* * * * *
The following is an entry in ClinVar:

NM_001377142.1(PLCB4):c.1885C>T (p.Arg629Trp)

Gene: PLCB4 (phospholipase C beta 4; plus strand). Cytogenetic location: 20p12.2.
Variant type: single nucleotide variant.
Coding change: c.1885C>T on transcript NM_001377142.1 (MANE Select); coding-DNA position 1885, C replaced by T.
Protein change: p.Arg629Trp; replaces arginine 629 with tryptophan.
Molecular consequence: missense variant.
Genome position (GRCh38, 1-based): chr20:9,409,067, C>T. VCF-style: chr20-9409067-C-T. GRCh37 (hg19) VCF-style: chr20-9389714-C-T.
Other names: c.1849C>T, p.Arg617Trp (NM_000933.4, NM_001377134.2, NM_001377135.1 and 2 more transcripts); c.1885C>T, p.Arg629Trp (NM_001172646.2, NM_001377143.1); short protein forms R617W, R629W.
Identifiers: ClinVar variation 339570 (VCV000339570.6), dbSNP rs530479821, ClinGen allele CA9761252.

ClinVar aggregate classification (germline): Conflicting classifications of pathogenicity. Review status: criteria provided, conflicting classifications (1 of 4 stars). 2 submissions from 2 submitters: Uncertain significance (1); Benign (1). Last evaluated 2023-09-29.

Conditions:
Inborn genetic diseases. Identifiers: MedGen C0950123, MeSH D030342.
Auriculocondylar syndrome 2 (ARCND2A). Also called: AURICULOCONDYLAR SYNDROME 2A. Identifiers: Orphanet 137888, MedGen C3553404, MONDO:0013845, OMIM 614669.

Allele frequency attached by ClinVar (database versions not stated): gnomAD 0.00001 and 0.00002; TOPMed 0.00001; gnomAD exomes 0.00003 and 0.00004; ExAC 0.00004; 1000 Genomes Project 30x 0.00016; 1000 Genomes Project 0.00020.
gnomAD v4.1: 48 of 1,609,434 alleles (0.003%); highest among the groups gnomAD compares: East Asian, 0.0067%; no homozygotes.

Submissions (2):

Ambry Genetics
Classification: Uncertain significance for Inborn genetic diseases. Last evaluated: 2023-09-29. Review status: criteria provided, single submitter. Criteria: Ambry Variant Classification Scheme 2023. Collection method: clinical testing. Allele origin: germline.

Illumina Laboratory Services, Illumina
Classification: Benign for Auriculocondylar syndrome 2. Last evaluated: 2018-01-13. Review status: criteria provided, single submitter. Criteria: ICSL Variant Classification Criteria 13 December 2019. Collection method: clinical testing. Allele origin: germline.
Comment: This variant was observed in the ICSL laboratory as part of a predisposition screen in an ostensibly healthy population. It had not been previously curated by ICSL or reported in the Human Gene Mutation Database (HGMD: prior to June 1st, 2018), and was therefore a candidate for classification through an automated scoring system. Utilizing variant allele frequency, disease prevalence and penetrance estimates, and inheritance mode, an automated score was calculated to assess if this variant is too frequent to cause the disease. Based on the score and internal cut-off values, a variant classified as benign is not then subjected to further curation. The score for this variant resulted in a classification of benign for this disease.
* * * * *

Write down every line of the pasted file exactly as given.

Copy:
The following is an entry in ClinVar:

NM_001377142.1(PLCB4):c.1885C>T (p.Arg629Trp)

Gene: PLCB4 (phospholipase C beta 4; plus strand). Cytogenetic location: 20p12.2.
Variant type: single nucleotide variant.
Coding change: c.1885C>T on transcript NM_001377142.1 (MANE Select); coding-DNA position 1885, C replaced by T.
Protein change: p.Arg629Trp; replaces arginine 629 with tryptophan.
Molecular consequence: missense variant.
Genome position (GRCh38, 1-based): chr20:9,409,067, C>T. VCF-style: chr20-9409067-C-T. GRCh37 (hg19) VCF-style: chr20-9389714-C-T.
Other names: c.1849C>T, p.Arg617Trp (NM_000933.4, NM_001377134.2, NM_001377135.1 and 2 more transcripts); c.1885C>T, p.Arg629Trp (NM_001172646.2, NM_001377143.1); short protein forms R617W, R629W.
Identifiers: ClinVar variation 339570 (VCV000339570.6), dbSNP rs530479821, ClinGen allele CA9761252.

ClinVar aggregate classification (germline): Conflicting classifications of pathogenicity. Review status: criteria provided, conflicting classifications (1 of 4 stars). 2 submissions from 2 submitters: Uncertain significance (1); Benign (1). Last evaluated 2023-09-29.

Conditions:
Inborn genetic diseases. Identifiers: MedGen C0950123, MeSH D030342.
Auriculocondylar syndrome 2 (ARCND2A). Also called: AURICULOCONDYLAR SYNDROME 2A. Identifiers: Orphanet 137888, MedGen C3553404, MONDO:0013845, OMIM 614669.

Allele frequency attached by ClinVar (database versions not stated): gnomAD 0.00001 and 0.00002; TOPMed 0.00001; gnomAD exomes 0.00003 and 0.00004; ExAC 0.00004; 1000 Genomes Project 30x 0.00016; 1000 Genomes Project 0.00020.
gnomAD v4.1: 48 of 1,609,434 alleles (0.003%); highest among the groups gnomAD compares: East Asian, 0.0067%; no homozygotes.

Submissions (2):

Ambry Genetics
Classification: Uncertain significance for Inborn genetic diseases. Last evaluated: 2023-09-29. Review status: criteria provided, single submitter. Criteria: Ambry Variant Classification Scheme 2023. Collection method: clinical testing. Allele origin: germline.

Illumina Laboratory Services, Illumina
Classification: Benign for Auriculocondylar syndrome 2. Last evaluated: 2018-01-13. Review status: criteria provided, single submitter. Criteria: ICSL Variant Classification Criteria 13 December 2019. Collection method: clinical testing. Allele origin: germline.
Comment: This variant was observed in the ICSL laboratory as part of a predisposition screen in an ostensibly healthy population. It had not been previously curated by ICSL or reported in the Human Gene Mutation Database (HGMD: prior to June 1st, 2018), and was therefore a candidate for classification through an automated scoring system. Utilizing variant allele frequency, disease prevalence and penetrance estimates, and inheritance mode, an automated score was calculated to assess if this variant is too frequent to cause the disease. Based on the score and internal cut-off values, a variant classified as benign is not then subjected to further curation. The score for this variant resulted in a classification of benign for this disease.